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We are all "New Dealers" now.

techs

Lifer
Sep 26, 2000
28,561
3
0
BWWWAAAAAHHHHH!
Hysterical. Turn on any talk show and listen to Republicans talk about how we have learned so much from the Great Depression. We have the FDIC, a Roosevelt invention to protect the banks, etc.
In fact, just about every positive thing the Republicans say about what is different between now and 1929 was a result of Roosevelt.

And of course since Roosevelt every Republican wanted to eliminate everything Roosevelt did.

Somewhere in heaven FDR is sitting back smoking a cigarette, having an old fashioned and smiling.
 

Jaskalas

Lifer
Jun 23, 2004
30,240
3,778
126
Yes, we?re mostly all pro government and pro dictatorship nowadays. Why else would Congress pass Patriot Acts and protect Wiretappings? The church was thrown out in favor of a new religion, and that religion?s god is the President and both major political parties believe they have divine right to play god.
 

winnar111

Banned
Mar 10, 2008
2,847
0
0
Thank goodness for his sensible treatment of prisoners of war; he didn't have the absurd foolishness to release our enemies. It's a shame modern Democrats have learned nothing.
 

bamacre

Lifer
Jul 1, 2004
21,030
1
61
Originally posted by: techs
BWWWAAAAAHHHHH!
Hysterical. Turn on any talk show and listen to Republicans talk about how we have learned so much from the Great Depression. We have the FDIC, a Roosevelt invention to protect the banks, etc.
In fact, just about every positive thing the Republicans say about what is different between now and 1929 was a result of Roosevelt.

And of course since Roosevelt every Republican wanted to eliminate everything Roosevelt did.

Somewhere in heaven FDR is sitting back smoking a cigarette, having an old fashioned and smiling.
And we all know how intelligent all these "Obama is an Arab" Republicans are, don't we?
 

Starbuck1975

Lifer
Jan 6, 2005
14,663
1,887
126
And we all know how intelligent all these "Obama is an Arab" Republicans are, don't we?
Sigh...the intellectual and elitist left once again showing its true colors.
 

Jhhnn

No Lifer
Nov 11, 1999
62,303
14,509
136
Warts and all, FDR was a master politician who left this country in much better shape than he found it, particularly wrt the financial sector.

Deregulation and "innovation" left the policies of the New Deal blown off into the ditch, unfortunately. It really was a remarkably effective set of constraints and incentives, a great compromise that harnessed banking to the needs of the nation.

And, yeh, it's ironic that the only things standing between the financial sector in general and a full blown panic are the remnants of the New Deal...

Too bad that the free marketeers convinced us that we really didn't need it any more, that the banks would be self-regulating, so forth and so on.

It took 70 years to forget the lessons of 1929, maybe it'll take longer to forget the lessons of 2008...
 

bamacre

Lifer
Jul 1, 2004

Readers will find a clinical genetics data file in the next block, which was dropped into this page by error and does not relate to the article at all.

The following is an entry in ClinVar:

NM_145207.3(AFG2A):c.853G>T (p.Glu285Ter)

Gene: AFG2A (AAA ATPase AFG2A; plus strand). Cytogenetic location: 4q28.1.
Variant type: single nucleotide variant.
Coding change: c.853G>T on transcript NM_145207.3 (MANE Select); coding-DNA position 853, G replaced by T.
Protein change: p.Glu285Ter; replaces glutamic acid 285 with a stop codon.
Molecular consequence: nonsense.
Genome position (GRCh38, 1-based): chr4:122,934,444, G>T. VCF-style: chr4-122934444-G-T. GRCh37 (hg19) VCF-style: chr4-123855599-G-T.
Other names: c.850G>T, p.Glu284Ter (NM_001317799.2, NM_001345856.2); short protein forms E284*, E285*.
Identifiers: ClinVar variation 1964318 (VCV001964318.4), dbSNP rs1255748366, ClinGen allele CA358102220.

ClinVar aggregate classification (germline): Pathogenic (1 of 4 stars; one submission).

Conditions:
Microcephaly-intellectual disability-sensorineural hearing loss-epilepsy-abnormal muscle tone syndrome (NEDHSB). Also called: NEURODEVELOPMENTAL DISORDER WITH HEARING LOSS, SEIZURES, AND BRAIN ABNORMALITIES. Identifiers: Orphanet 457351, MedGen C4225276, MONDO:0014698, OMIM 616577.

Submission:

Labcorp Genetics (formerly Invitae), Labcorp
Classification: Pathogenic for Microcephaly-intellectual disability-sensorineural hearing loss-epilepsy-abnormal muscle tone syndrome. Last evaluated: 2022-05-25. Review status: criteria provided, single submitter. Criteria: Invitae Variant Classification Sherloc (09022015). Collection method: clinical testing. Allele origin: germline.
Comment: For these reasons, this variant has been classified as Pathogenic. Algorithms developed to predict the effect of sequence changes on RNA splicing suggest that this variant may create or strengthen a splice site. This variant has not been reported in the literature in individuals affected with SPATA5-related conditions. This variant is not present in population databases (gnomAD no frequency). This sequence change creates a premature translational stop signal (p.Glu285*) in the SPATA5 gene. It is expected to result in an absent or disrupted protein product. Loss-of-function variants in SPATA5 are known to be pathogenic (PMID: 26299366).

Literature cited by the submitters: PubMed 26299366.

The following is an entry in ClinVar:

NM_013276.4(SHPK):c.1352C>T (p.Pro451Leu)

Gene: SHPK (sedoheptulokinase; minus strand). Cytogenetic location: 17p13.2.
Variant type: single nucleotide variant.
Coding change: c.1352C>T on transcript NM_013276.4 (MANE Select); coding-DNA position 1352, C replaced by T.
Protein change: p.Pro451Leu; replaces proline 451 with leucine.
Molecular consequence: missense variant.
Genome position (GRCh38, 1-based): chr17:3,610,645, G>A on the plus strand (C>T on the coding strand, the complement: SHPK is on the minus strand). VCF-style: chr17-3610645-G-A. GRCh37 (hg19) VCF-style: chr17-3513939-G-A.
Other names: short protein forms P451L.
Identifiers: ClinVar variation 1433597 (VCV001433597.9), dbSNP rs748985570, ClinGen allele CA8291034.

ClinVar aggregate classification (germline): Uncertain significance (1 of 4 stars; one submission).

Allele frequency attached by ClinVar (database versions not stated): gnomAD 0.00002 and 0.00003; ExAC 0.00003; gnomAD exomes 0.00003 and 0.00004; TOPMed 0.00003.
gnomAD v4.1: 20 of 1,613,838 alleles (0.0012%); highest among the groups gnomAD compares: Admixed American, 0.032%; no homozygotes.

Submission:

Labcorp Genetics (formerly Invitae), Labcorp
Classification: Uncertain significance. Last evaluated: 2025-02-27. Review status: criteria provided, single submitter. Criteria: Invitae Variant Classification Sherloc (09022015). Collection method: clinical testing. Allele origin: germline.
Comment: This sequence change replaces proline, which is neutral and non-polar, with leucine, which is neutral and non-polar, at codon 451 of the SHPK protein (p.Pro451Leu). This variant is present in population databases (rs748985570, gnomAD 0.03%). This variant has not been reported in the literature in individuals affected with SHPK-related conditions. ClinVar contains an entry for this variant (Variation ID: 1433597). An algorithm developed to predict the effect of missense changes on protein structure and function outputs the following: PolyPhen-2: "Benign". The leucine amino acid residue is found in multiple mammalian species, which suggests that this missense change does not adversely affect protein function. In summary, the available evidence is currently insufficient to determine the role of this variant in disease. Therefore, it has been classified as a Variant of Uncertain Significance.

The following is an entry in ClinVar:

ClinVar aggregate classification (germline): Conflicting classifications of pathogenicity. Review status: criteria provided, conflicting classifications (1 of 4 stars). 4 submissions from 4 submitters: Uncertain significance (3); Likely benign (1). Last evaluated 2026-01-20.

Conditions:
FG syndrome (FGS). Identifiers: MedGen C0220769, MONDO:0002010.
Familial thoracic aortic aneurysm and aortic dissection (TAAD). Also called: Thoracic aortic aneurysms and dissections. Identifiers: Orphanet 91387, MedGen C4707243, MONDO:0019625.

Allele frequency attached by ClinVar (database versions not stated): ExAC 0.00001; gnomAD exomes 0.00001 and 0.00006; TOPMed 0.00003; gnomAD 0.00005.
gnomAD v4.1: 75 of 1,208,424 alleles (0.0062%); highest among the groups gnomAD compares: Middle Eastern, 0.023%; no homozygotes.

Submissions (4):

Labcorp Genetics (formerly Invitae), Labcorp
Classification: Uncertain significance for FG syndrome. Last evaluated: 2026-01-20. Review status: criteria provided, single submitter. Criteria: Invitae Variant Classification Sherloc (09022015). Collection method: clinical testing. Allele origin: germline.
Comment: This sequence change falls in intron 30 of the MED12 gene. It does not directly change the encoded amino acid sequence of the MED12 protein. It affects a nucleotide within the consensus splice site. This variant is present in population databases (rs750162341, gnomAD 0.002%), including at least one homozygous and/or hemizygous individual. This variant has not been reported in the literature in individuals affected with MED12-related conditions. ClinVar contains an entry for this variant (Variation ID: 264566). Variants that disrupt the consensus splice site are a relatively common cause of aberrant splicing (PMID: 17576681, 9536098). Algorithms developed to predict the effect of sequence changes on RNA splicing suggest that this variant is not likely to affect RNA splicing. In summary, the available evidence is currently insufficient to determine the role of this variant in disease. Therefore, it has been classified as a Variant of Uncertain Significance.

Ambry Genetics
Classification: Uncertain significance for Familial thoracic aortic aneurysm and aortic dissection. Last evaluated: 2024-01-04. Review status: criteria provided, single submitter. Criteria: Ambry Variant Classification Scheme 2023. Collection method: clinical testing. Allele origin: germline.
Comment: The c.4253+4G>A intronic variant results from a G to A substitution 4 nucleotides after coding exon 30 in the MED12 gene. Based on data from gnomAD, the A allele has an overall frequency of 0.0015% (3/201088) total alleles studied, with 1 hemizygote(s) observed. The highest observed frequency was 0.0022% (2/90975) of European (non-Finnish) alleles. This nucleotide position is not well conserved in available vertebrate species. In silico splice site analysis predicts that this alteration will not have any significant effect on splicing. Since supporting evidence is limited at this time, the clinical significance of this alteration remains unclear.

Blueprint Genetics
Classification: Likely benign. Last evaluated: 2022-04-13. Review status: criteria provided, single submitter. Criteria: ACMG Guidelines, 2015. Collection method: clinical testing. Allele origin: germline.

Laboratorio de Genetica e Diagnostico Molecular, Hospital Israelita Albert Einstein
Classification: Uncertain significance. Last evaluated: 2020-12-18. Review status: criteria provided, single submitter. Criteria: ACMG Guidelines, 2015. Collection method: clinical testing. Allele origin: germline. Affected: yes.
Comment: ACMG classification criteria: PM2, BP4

21,030
1
61
Originally posted by: Starbuck1975
And we all know how intelligent all these "Obama is an Arab" Republicans are, don't we?
Sigh...the intellectual and elitist left once again showing its true colors.
I'm not an elitist lefty. I'm an elitist Libertupian. Get it right. ;)
 

bamacre

Lifer
Jul 1, 2004
21,030
1
61
Originally posted by: Jhhnn
Warts and all, FDR was a master politician who left this country in much better shape than he found it, particularly wrt the financial sector.

Deregulation and "innovation" left the policies of the New Deal blown off into the ditch, unfortunately. It really was a remarkably effective set of constraints and incentives, a great compromise that harnessed banking to the needs of the nation.

And, yeh, it's ironic that the only things standing between the financial sector in general and a full blown panic are the remnants of the New Deal...

Too bad that the free marketeers convinced us that we really didn't need it any more, that the banks would be self-regulating, so forth and so on.

It took 70 years to forget the lessons of 1929, maybe it'll take longer to forget the lessons of 2008...
Oh yes, our problems are due to "free marketeers." Keep saying it, and it may end up being "true."
 

LegendKiller

Lifer
Mar 5, 2001
18,256
68
86
Originally posted by: bamacre
Originally posted by: Jhhnn
Warts and all, FDR was a master politician who left this country in much better shape than he found it, particularly wrt the financial sector.

Deregulation and "innovation" left the policies of the New Deal blown off into the ditch, unfortunately. It really was a remarkably effective set of constraints and incentives, a great compromise that harnessed banking to the needs of the nation.

And, yeh, it's ironic that the only things standing between the financial sector in general and a full blown panic are the remnants of the New Deal...

Too bad that the free marketeers convinced us that we really didn't need it any more, that the banks would be self-regulating, so forth and so on.

It took 70 years to forget the lessons of 1929, maybe it'll take longer to forget the lessons of 2008...
Oh yes, our problems are due to "free marketeers." Keep saying it, and it may end up being "true."
It is very true.
 

bamacre

Lifer
Jul 1, 2004
21,030
1
61
Originally posted by: LegendKiller
Originally posted by: bamacre
Originally posted by: Jhhnn
Warts and all, FDR was a master politician who left this country in much better shape than he found it, particularly wrt the financial sector.

Deregulation and "innovation" left the policies of the New Deal blown off into the ditch, unfortunately. It really was a remarkably effective set of constraints and incentives, a great compromise that harnessed banking to the needs of the nation.

And, yeh, it's ironic that the only things standing between the financial sector in general and a full blown panic are the remnants of the New Deal...

Too bad that the free marketeers convinced us that we really didn't need it any more, that the banks would be self-regulating, so forth and so on.

It took 70 years to forget the lessons of 1929, maybe it'll take longer to forget the lessons of 2008...